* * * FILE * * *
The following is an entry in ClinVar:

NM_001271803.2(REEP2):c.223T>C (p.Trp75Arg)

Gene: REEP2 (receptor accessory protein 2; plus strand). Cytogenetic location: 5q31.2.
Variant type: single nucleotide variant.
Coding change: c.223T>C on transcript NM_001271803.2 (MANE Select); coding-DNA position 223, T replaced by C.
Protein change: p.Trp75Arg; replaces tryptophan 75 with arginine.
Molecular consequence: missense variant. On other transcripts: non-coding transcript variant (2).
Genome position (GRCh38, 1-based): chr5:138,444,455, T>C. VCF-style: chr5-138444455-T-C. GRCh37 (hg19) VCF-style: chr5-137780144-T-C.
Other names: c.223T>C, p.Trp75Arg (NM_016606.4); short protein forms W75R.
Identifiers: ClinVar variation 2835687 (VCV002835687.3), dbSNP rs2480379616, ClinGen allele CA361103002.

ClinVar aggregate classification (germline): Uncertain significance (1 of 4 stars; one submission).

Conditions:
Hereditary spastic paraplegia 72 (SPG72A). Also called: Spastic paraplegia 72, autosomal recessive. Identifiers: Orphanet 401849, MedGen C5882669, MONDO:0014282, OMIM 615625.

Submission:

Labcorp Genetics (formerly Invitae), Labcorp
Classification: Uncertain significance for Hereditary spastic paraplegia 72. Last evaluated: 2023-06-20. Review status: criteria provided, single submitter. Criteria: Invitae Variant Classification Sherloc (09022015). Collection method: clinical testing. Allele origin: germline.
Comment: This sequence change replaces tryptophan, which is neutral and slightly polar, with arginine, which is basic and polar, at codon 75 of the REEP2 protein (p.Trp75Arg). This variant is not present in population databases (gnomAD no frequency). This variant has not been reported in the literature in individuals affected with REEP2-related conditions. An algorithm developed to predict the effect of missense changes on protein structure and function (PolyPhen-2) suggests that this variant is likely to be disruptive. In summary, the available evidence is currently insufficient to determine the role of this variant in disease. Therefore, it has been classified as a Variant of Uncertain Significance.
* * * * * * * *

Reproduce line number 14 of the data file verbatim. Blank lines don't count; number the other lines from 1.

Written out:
Submission: